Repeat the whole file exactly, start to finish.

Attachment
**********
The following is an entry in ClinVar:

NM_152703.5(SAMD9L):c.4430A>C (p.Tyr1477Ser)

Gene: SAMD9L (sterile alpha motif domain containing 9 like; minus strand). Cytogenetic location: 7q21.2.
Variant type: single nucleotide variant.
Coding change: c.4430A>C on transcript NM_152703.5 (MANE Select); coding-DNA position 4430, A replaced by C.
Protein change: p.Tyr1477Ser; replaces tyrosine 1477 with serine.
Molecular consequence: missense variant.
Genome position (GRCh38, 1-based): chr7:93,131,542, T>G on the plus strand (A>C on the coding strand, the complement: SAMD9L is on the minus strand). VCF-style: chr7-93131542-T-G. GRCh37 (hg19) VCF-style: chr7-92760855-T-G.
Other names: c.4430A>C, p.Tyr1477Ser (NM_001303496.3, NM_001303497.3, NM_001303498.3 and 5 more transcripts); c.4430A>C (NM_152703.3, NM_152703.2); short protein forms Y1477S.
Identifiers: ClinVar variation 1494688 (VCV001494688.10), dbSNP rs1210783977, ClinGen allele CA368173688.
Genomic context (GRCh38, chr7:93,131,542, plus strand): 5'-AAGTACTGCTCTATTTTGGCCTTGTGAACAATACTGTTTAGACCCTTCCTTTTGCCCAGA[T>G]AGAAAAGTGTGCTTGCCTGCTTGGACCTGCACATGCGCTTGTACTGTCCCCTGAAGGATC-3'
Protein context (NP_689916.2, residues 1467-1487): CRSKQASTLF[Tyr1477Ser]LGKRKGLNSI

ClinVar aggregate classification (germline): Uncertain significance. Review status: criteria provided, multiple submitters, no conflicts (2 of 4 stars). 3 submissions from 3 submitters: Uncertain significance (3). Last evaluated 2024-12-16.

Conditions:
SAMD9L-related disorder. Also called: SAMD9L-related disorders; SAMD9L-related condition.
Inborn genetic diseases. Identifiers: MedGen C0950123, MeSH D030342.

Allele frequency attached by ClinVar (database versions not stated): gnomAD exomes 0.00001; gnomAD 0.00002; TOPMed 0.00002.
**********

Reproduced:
The following is an entry in ClinVar:

NM_152703.5(SAMD9L):c.4430A>C (p.Tyr1477Ser)

Gene: SAMD9L (sterile alpha motif domain containing 9 like; minus strand). Cytogenetic location: 7q21.2.
Variant type: single nucleotide variant.
Coding change: c.4430A>C on transcript NM_152703.5 (MANE Select); coding-DNA position 4430, A replaced by C.
Protein change: p.Tyr1477Ser; replaces tyrosine 1477 with serine.
Molecular consequence: missense variant.
Genome position (GRCh38, 1-based): chr7:93,131,542, T>G on the plus strand (A>C on the coding strand, the complement: SAMD9L is on the minus strand). VCF-style: chr7-93131542-T-G. GRCh37 (hg19) VCF-style: chr7-92760855-T-G.
Other names: c.4430A>C, p.Tyr1477Ser (NM_001303496.3, NM_001303497.3, NM_001303498.3 and 5 more transcripts); c.4430A>C (NM_152703.3, NM_152703.2); short protein forms Y1477S.
Identifiers: ClinVar variation 1494688 (VCV001494688.10), dbSNP rs1210783977, ClinGen allele CA368173688.
Genomic context (GRCh38, chr7:93,131,542, plus strand): 5'-AAGTACTGCTCTATTTTGGCCTTGTGAACAATACTGTTTAGACCCTTCCTTTTGCCCAGA[T>G]AGAAAAGTGTGCTTGCCTGCTTGGACCTGCACATGCGCTTGTACTGTCCCCTGAAGGATC-3'
Protein context (NP_689916.2, residues 1467-1487): CRSKQASTLF[Tyr1477Ser]LGKRKGLNSI

ClinVar aggregate classification (germline): Uncertain significance. Review status: criteria provided, multiple submitters, no conflicts (2 of 4 stars). 3 submissions from 3 submitters: Uncertain significance (3). Last evaluated 2024-12-16.

Conditions:
SAMD9L-related disorder. Also called: SAMD9L-related disorders; SAMD9L-related condition.
Inborn genetic diseases. Identifiers: MedGen C0950123, MeSH D030342.

Allele frequency attached by ClinVar (database versions not stated): gnomAD exomes 0.00001; gnomAD 0.00002; TOPMed 0.00002.